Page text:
Have you ever felt so frustrated with your life that you wanted to end it? Has death seemed a better option than life’s challenges? Most people think about suicide at some point in their lives, yet very few actually attempt it. Experiencing a suicidal crisis can feel unsettling, painful, and overwhelming. In order to resolve a suicidal crisis, it is important to determine the crisis’ root cause, to understand your feelings, and to cope effectively with suicidal thoughts.
Signs of Suicide Risk
A person might be at risk for suicide if she or he shows any of the following signs:
- Talking about committing suicide
- Trouble eating or sleeping
- Drastic behavioral changes
- Withdrawal from friends and/or social activities
- Loss of interest in hobbies, work, or school
- Preparation for death by making out a will and final arrangements
- Giving away prized possessions
- Previously attempted suicide
- Taking unnecessary risks
- Suffering from a recent severe loss(es)
- Preoccupation with death and dying
- Loss of interest in personal appearance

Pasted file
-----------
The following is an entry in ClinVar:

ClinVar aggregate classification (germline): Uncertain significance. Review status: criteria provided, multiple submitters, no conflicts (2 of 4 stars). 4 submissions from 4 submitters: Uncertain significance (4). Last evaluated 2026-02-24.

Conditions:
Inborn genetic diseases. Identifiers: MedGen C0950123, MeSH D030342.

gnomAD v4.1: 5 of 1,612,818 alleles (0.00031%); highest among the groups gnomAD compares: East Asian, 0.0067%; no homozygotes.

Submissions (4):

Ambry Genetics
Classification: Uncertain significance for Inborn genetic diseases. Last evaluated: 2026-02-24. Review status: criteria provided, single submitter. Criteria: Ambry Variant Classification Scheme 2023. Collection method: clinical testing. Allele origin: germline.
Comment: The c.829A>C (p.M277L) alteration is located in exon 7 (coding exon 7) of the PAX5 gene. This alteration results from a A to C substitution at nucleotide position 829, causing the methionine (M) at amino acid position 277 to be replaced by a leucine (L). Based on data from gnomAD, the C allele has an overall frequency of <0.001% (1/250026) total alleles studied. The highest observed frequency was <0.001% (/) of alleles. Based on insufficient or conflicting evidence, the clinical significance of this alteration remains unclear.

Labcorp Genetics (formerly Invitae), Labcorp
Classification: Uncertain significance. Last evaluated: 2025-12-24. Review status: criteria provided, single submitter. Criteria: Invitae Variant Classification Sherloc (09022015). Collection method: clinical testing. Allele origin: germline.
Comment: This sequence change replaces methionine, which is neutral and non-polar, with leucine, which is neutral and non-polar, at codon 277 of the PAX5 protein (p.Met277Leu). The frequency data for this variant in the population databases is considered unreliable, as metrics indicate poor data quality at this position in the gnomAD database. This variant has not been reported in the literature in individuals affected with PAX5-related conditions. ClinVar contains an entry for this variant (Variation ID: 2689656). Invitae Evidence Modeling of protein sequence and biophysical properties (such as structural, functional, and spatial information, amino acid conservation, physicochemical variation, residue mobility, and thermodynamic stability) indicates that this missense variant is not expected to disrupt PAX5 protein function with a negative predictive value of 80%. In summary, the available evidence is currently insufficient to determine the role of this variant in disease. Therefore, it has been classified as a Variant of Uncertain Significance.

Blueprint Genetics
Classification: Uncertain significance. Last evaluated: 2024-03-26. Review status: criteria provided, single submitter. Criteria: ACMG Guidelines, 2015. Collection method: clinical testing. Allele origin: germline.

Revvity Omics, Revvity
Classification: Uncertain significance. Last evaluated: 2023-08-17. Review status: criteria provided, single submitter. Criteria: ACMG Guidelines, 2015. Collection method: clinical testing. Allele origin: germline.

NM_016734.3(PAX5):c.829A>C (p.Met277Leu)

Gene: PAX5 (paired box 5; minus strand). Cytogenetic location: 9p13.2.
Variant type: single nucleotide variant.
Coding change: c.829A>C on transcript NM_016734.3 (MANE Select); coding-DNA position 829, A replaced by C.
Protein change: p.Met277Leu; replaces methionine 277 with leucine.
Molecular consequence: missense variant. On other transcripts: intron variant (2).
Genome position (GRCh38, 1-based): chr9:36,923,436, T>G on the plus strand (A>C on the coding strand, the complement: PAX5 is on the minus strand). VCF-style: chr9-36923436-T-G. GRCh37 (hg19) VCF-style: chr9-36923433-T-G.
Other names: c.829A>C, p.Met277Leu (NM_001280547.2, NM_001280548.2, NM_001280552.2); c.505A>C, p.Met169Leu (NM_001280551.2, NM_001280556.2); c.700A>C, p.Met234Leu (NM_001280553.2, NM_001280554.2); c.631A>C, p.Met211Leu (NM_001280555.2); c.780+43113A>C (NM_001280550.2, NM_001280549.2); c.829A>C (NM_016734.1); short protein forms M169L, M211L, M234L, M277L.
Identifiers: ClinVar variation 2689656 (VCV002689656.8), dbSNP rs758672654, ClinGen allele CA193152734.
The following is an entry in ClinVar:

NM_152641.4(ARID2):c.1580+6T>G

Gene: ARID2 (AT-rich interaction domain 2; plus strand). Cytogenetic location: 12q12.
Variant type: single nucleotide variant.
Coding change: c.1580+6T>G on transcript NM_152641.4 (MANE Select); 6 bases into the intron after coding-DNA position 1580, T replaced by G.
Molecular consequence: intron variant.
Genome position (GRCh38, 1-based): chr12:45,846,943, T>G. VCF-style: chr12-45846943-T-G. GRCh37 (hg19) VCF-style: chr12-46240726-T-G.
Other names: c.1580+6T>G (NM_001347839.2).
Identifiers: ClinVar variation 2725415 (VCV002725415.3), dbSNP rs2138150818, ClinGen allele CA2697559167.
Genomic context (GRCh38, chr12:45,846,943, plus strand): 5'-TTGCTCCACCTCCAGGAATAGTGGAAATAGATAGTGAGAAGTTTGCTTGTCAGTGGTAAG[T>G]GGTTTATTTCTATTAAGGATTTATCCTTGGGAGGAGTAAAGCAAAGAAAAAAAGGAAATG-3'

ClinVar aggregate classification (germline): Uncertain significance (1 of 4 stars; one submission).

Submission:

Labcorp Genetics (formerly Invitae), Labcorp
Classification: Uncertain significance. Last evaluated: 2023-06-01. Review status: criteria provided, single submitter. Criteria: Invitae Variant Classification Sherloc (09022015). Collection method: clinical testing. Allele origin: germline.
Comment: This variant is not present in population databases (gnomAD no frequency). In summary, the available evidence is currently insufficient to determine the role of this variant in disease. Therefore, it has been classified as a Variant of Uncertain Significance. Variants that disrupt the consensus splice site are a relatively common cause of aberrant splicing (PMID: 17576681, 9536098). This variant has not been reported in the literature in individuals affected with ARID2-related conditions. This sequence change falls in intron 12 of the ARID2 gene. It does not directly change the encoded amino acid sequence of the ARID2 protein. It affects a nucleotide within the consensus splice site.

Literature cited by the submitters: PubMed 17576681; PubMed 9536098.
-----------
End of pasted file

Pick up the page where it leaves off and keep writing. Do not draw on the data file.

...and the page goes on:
- Increased use of alcohol or drugs
If you are currently considering suicide or fear that someone you know is, please contact the Counseling Center at 919.515.2423, visit us in person for urgent care services, or contact Campus Police 919.515.3000. If you would prefer to be seen off-campus, please call 911 or go to the nearest emergency room.
National Hotline Numbers
- National Suicide Prevention Lifeline: 1.800.273.TALK (8255)
- National Hopeline Network: 1.800.SUICIDE (784-2433)
- The Crisis Text Line offers support via text. It also provides a short quiz that can tell you if immediate text support is the best course for you as well as providing some relaxation and alternative coping strategies.
Hopeline, Inc also offers local 24-hour resources:
Serving DURHAM, Chapel Hill, & Raleigh
24 hours / 7 days
- For more information and statistics, refer to this page from the National Institute of Mental Health.
- Additional resources include this site from hopeline.com.
- Crisis on Campus: The Untold Story of Student Suicides